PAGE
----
Ex-Trump aide sweats after he's caught on live TV lying about anti-Muslim Obama smear
Former Trump aide Sam Nunberg (Photo: Screen capture)

Former aide to Donald Trump Sam Nunberg didn't have a pleasant experience on "All In With Chris Hayes" on Friday night. In an embarrassing discussion with the MSNBC host along with former Ohio state senator Nina Turner, the former birther asked that Hayes emphasized that he is not a birther before the discussion began.

"Do you feel like you should apologize for the role you played in this long episode in terms of people's belief systems across the country?" Hayes asked him pointedly.

Nunberg said he didn't think he should. "It was floating around out there," he said. "We simply put a voice to it."

Hayes was having none of it. "Yeah, Sam, I'm sorry, you didn't simply put a voice to it," he began the epic takedown. "It was a strategic decision by pursuing this. It has had real effects. It has created a false belief. Sixty percent belief the president wasn't born in the United States and ergo is illegitimate to hold the office. On the other hand, as of now the majority of Americans don't support this."

Turner found Nunberg's rationale ridiculous as well.

"The fact that Mr. Trump did that for five whole years, the fact that some people still believe to this day that it is true that somehow the president might not be an American citizen just baffles my mind," she said. "It really feeds into some of the underlying racism that still exists in this country. It is by and far even bigger than Mr. Trump. Mr. Trump is one person. He is responsible for the leader, for the rhetoric. The poll that so many people still believe there is a chance he wasn't born in this country."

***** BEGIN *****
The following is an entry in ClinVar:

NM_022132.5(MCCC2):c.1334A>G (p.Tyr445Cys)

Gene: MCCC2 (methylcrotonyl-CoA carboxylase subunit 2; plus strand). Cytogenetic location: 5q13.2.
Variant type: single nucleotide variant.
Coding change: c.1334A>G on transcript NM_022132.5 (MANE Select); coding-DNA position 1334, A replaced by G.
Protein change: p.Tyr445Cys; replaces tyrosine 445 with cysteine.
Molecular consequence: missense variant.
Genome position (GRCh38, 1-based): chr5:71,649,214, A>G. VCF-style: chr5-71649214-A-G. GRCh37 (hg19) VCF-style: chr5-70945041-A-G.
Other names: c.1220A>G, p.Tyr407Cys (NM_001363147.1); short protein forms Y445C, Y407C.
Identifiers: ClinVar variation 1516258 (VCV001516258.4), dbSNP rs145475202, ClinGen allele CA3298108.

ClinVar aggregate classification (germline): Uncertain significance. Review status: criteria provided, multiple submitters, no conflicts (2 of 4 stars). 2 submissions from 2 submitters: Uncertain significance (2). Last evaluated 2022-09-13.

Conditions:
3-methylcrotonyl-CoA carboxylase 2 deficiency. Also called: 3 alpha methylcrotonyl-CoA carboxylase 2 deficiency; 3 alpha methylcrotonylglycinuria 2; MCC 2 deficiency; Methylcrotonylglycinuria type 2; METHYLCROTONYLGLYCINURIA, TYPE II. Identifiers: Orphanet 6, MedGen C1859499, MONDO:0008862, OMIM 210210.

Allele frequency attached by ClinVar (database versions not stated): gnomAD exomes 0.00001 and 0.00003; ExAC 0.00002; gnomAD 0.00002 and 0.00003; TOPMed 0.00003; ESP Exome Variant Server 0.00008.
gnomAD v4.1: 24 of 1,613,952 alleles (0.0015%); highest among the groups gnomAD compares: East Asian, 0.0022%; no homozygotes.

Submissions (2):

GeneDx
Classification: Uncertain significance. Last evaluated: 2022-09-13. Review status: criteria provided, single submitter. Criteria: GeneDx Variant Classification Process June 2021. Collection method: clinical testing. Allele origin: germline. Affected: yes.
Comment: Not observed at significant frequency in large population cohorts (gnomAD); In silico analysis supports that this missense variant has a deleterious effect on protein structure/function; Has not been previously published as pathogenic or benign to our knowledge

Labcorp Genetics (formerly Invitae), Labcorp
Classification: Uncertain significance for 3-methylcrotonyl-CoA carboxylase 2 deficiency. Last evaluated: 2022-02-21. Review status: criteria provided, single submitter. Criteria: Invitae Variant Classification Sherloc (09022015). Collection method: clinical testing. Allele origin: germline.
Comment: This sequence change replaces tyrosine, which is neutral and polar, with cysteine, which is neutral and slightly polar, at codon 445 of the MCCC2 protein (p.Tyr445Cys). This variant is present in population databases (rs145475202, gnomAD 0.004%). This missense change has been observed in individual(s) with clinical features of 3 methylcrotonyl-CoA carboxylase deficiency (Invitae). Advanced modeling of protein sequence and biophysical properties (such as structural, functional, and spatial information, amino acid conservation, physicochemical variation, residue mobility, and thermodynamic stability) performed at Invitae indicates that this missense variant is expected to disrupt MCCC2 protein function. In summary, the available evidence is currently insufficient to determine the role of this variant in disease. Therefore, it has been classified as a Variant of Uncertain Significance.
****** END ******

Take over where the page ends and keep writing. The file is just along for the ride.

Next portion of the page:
Turner also cited "deplorable" political ideologies that Trump surrounds himself with, specifically white nationalists.

Hayes asked Nunberg if he understood now that the idea of birtherism is racist, but he wouldn't relent.

"I understand why people would consider it racist. for the polling this really frankly, the issue to be honest with you was the fact of the Muslim name," he said.

"Do you think he was a Muslim?" Hayes asked.

Nunberg said he doesn't believe Obama is a Muslim. That's when Hayes pulled out a quote from Nunberg's own Facebook page calling President Obama a "Pan-Arab Arabist Muslim." "You were saying all of the kinds of things that makes me think you actually believed this stuff, it wasn't just tactical," Hayes said. "I'm asking you about yourself. You played a role in this. I'm asking you about public statements calling him a Muslim talking about Kenyan socialism. It seems at times you expressed yourself."

Nunberg tried to explain the times were different, conversations were heated, it was the height of the Tea Party movement and he has apologized for his comments in the past. He continued, however, insisting it was Obama's middle name that made him suspect for being a secret Muslim.

"Listen, he won that primary. there is a real chance he could become the next president of the United States of America," Turner said. "We need to deal with these kinds of issues. It is not okay to accept that kind of racism no matter who it comes from. he should have denounced that kind of stuff a long time ago. It is not -- it is deplorable is what it is."

In the end, both Turner and Hayes hoped that Nunburg and Trump could accept responsibility for their campaign against Obama.